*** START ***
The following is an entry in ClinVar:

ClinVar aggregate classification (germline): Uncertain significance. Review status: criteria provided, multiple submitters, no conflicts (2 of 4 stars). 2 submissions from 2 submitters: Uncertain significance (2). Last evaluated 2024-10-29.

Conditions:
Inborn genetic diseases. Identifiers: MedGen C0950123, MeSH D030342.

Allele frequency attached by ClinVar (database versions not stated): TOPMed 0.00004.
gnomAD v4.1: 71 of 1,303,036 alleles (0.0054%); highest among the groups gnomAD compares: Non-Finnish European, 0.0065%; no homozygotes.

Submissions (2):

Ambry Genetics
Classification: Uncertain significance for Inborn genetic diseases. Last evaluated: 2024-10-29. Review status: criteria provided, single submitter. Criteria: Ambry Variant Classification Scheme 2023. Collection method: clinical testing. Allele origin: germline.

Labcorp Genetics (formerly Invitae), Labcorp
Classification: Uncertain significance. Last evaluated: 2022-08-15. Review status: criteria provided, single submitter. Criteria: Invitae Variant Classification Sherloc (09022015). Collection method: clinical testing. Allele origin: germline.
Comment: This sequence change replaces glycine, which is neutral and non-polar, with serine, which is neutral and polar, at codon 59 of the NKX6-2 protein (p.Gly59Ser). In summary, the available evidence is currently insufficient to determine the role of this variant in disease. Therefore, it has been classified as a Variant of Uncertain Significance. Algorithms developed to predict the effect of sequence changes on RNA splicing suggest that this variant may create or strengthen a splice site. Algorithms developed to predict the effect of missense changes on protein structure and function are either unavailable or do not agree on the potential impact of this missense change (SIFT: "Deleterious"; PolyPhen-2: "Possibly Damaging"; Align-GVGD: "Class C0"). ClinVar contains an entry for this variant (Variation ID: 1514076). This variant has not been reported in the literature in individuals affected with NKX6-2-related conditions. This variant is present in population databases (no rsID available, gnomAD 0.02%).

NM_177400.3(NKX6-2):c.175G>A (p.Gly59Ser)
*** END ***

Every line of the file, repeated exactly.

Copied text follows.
The following is an entry in ClinVar:

ClinVar aggregate classification (germline): Uncertain significance. Review status: criteria provided, multiple submitters, no conflicts (2 of 4 stars). 2 submissions from 2 submitters: Uncertain significance (2). Last evaluated 2024-10-29.

Conditions:
Inborn genetic diseases. Identifiers: MedGen C0950123, MeSH D030342.

Allele frequency attached by ClinVar (database versions not stated): TOPMed 0.00004.
gnomAD v4.1: 71 of 1,303,036 alleles (0.0054%); highest among the groups gnomAD compares: Non-Finnish European, 0.0065%; no homozygotes.

Submissions (2):

Ambry Genetics
Classification: Uncertain significance for Inborn genetic diseases. Last evaluated: 2024-10-29. Review status: criteria provided, single submitter. Criteria: Ambry Variant Classification Scheme 2023. Collection method: clinical testing. Allele origin: germline.

Labcorp Genetics (formerly Invitae), Labcorp
Classification: Uncertain significance. Last evaluated: 2022-08-15. Review status: criteria provided, single submitter. Criteria: Invitae Variant Classification Sherloc (09022015). Collection method: clinical testing. Allele origin: germline.
Comment: This sequence change replaces glycine, which is neutral and non-polar, with serine, which is neutral and polar, at codon 59 of the NKX6-2 protein (p.Gly59Ser). In summary, the available evidence is currently insufficient to determine the role of this variant in disease. Therefore, it has been classified as a Variant of Uncertain Significance. Algorithms developed to predict the effect of sequence changes on RNA splicing suggest that this variant may create or strengthen a splice site. Algorithms developed to predict the effect of missense changes on protein structure and function are either unavailable or do not agree on the potential impact of this missense change (SIFT: "Deleterious"; PolyPhen-2: "Possibly Damaging"; Align-GVGD: "Class C0"). ClinVar contains an entry for this variant (Variation ID: 1514076). This variant has not been reported in the literature in individuals affected with NKX6-2-related conditions. This variant is present in population databases (no rsID available, gnomAD 0.02%).

NM_177400.3(NKX6-2):c.175G>A (p.Gly59Ser)